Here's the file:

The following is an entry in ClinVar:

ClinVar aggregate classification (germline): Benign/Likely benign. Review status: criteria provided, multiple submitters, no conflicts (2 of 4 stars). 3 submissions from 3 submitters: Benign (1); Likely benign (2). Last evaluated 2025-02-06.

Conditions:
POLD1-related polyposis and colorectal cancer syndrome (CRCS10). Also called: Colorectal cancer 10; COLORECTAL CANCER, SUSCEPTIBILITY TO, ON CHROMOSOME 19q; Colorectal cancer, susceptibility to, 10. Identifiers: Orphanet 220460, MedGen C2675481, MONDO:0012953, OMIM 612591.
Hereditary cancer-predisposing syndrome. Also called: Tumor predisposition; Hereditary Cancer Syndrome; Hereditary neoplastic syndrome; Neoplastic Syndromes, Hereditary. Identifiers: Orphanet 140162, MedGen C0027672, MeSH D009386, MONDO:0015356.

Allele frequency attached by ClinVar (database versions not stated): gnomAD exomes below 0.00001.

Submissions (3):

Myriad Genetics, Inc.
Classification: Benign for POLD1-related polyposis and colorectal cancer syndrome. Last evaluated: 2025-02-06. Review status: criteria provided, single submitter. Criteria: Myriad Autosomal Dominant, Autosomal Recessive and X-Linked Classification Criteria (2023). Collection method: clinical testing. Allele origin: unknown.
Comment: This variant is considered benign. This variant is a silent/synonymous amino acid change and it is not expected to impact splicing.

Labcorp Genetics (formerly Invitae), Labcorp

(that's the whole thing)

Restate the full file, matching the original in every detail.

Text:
The following is an entry in ClinVar:

ClinVar aggregate classification (germline): Benign/Likely benign. Review status: criteria provided, multiple submitters, no conflicts (2 of 4 stars). 3 submissions from 3 submitters: Benign (1); Likely benign (2). Last evaluated 2025-02-06.

Conditions:
POLD1-related polyposis and colorectal cancer syndrome (CRCS10). Also called: Colorectal cancer 10; COLORECTAL CANCER, SUSCEPTIBILITY TO, ON CHROMOSOME 19q; Colorectal cancer, susceptibility to, 10. Identifiers: Orphanet 220460, MedGen C2675481, MONDO:0012953, OMIM 612591.
Hereditary cancer-predisposing syndrome. Also called: Tumor predisposition; Hereditary Cancer Syndrome; Hereditary neoplastic syndrome; Neoplastic Syndromes, Hereditary. Identifiers: Orphanet 140162, MedGen C0027672, MeSH D009386, MONDO:0015356.

Allele frequency attached by ClinVar (database versions not stated): gnomAD exomes below 0.00001.

Submissions (3):

Myriad Genetics, Inc.
Classification: Benign for POLD1-related polyposis and colorectal cancer syndrome. Last evaluated: 2025-02-06. Review status: criteria provided, single submitter. Criteria: Myriad Autosomal Dominant, Autosomal Recessive and X-Linked Classification Criteria (2023). Collection method: clinical testing. Allele origin: unknown.
Comment: This variant is considered benign. This variant is a silent/synonymous amino acid change and it is not expected to impact splicing.

Labcorp Genetics (formerly Invitae), Labcorp